When prompted with how he believes the world changed before and after the attacks, Lorentz said, “People’s perception of the Middle East and Arabic world went down a lot just because not many Americans are as educated on that part of the world as they should be. People began to see every one of those people as terrorists, which is absolutely not the case. 9/11 scarred a lot of people’s minds, and it left a sour taste in their mouths of what the other side of the world was like.”
Lorentz claims that there was indeed a loss of connection between those who were alive and those who were not during the attack.
“I’ll never be able to fully understand and grasp the tragedy, as those who were alive did,” Lorentz said. “My cousin, for one, was only in the first grade when it happened, but she remembers it vividly. I’ve never been through anything like that, something so big that the whole country unites around it.”
Lorentz’s hope for the future is that people become more knowledgeable. People fear the unknown and what could happen next, but knowledge and education are crucial components of understanding the world and its people. It is up to the education system not to shy away from the uncomfortable and tragic, and educate children on the truth.
Cara Miles, freshman, reflected on her personal experience of 9/11 and the global changes that followed.
“When I was five, I was introduced to the significance of the event,” Miles said. “I remember thinking it was sad, but at the time I didn’t completely understand it. Every year I learned more about it, from both family and school.”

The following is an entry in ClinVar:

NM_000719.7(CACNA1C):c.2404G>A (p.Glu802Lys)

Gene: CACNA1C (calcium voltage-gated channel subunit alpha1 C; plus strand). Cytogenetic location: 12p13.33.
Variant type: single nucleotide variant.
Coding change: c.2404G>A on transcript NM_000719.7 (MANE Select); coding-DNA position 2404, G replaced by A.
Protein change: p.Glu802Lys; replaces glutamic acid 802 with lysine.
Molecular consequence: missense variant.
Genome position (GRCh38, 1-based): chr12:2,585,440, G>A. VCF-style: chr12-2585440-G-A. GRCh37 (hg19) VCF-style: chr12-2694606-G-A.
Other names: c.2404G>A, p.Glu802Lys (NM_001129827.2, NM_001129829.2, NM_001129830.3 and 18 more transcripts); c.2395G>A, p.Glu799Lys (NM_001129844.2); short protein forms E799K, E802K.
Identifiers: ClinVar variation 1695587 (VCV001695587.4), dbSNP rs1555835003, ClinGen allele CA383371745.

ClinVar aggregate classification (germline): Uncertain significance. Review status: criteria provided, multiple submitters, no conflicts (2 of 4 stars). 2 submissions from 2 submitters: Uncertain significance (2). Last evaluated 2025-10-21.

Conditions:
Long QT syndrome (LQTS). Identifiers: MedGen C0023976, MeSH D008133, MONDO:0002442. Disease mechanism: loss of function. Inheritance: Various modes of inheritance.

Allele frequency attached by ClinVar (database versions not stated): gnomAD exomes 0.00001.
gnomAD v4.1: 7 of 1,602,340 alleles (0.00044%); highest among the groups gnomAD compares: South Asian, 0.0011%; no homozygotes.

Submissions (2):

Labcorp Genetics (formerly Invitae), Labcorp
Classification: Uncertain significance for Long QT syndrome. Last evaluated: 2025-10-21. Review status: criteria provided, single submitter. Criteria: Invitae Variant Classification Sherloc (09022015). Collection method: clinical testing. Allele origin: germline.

Miles mentioned that because of the recentness of the attacks, she is able to relate with it more than she would with say Pearl Harbor or the Revolutionary War.
“Even though I don’t remember 9/11, I still feel the same empathy I would feel if I was alive,” Miles said. “I take its significance into account every year and pray for their families.”
Miles believes that before Sept. 11, 2001, the world was far more unified as a whole. The act of terrorism drew countries apart, but each year, the day itself is a way for people to come together and reflect on a tragedy that impacts us all. However, as the years go on, the significance to younger generations may be lessened because it was not as recent.
When asked if she believed there was a loss of connection between those who were alive and not, Miles said that there certainly was. Miles reflected that older generations who experienced the attacks were forever impacted and mentally scarred. However, because a large portion of younger generations was not alive, we understand the significance and tragedy of the event, but will never share the scarring and empathy of those who saw it firsthand.
Miles continued to discuss her thoughts on the future of this country following the traumatic terrorist strikes.
“This makes me think of the phrase, ‘You have to learn history so it won’t repeat itself,’” Miles said. “I feel like this is something that everyone will learn in schools, especially about how it affected America as a country. It was and still is, a scary and big event. It’ll bring fear into future generations, but as we go on and more things happen, 9/11 can be something to relate back to, and draw upon.”
Millennials and older may remember what the world was like before Sept.11, and from this are able to draw comparisons and contrasts to our current world. But the post-9/11 world is what Generation Z was handed to, it is all we’ve ever known. But hopefully, with the right education and growth of knowledge around the world, we as individuals will be able to properly reflect on Sept.11, as well as prevent tragic occurrences from happening again worldwide. We send a resounding “thank you” to the first responders who saved countless people on this day and may all those who lost their lives on 9/11 rest in peace.